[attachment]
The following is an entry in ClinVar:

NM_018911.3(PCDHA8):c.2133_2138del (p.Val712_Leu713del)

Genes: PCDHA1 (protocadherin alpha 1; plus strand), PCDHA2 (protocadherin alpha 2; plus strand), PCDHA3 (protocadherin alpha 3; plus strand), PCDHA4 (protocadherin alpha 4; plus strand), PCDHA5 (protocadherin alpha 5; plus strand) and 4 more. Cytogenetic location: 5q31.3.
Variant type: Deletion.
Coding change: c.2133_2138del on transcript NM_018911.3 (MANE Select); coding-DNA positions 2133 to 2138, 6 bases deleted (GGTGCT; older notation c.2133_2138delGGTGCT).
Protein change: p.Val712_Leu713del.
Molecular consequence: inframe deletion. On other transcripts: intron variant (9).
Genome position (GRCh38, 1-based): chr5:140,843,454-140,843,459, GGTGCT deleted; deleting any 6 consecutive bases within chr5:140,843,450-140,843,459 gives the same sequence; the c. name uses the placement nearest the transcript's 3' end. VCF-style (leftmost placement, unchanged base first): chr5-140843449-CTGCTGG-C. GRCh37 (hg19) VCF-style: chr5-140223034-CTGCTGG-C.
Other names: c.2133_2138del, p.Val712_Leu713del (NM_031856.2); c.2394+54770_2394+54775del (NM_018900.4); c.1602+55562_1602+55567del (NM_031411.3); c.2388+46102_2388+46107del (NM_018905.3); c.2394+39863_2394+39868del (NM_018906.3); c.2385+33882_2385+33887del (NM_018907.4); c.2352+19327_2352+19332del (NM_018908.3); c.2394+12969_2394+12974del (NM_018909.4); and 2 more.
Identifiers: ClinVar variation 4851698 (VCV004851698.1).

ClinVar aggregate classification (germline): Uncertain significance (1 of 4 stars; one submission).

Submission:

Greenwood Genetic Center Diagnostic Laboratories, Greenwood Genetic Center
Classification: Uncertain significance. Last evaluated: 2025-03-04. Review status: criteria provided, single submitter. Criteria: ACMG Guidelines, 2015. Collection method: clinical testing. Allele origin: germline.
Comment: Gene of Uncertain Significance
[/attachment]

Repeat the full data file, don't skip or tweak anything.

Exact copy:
The following is an entry in ClinVar:

NM_018911.3(PCDHA8):c.2133_2138del (p.Val712_Leu713del)

Genes: PCDHA1 (protocadherin alpha 1; plus strand), PCDHA2 (protocadherin alpha 2; plus strand), PCDHA3 (protocadherin alpha 3; plus strand), PCDHA4 (protocadherin alpha 4; plus strand), PCDHA5 (protocadherin alpha 5; plus strand) and 4 more. Cytogenetic location: 5q31.3.
Variant type: Deletion.
Coding change: c.2133_2138del on transcript NM_018911.3 (MANE Select); coding-DNA positions 2133 to 2138, 6 bases deleted (GGTGCT; older notation c.2133_2138delGGTGCT).
Protein change: p.Val712_Leu713del.
Molecular consequence: inframe deletion. On other transcripts: intron variant (9).
Genome position (GRCh38, 1-based): chr5:140,843,454-140,843,459, GGTGCT deleted; deleting any 6 consecutive bases within chr5:140,843,450-140,843,459 gives the same sequence; the c. name uses the placement nearest the transcript's 3' end. VCF-style (leftmost placement, unchanged base first): chr5-140843449-CTGCTGG-C. GRCh37 (hg19) VCF-style: chr5-140223034-CTGCTGG-C.
Other names: c.2133_2138del, p.Val712_Leu713del (NM_031856.2); c.2394+54770_2394+54775del (NM_018900.4); c.1602+55562_1602+55567del (NM_031411.3); c.2388+46102_2388+46107del (NM_018905.3); c.2394+39863_2394+39868del (NM_018906.3); c.2385+33882_2385+33887del (NM_018907.4); c.2352+19327_2352+19332del (NM_018908.3); c.2394+12969_2394+12974del (NM_018909.4); and 2 more.
Identifiers: ClinVar variation 4851698 (VCV004851698.1).

ClinVar aggregate classification (germline): Uncertain significance (1 of 4 stars; one submission).

Submission:

Greenwood Genetic Center Diagnostic Laboratories, Greenwood Genetic Center
Classification: Uncertain significance. Last evaluated: 2025-03-04. Review status: criteria provided, single submitter. Criteria: ACMG Guidelines, 2015. Collection method: clinical testing. Allele origin: germline.
Comment: Gene of Uncertain Significance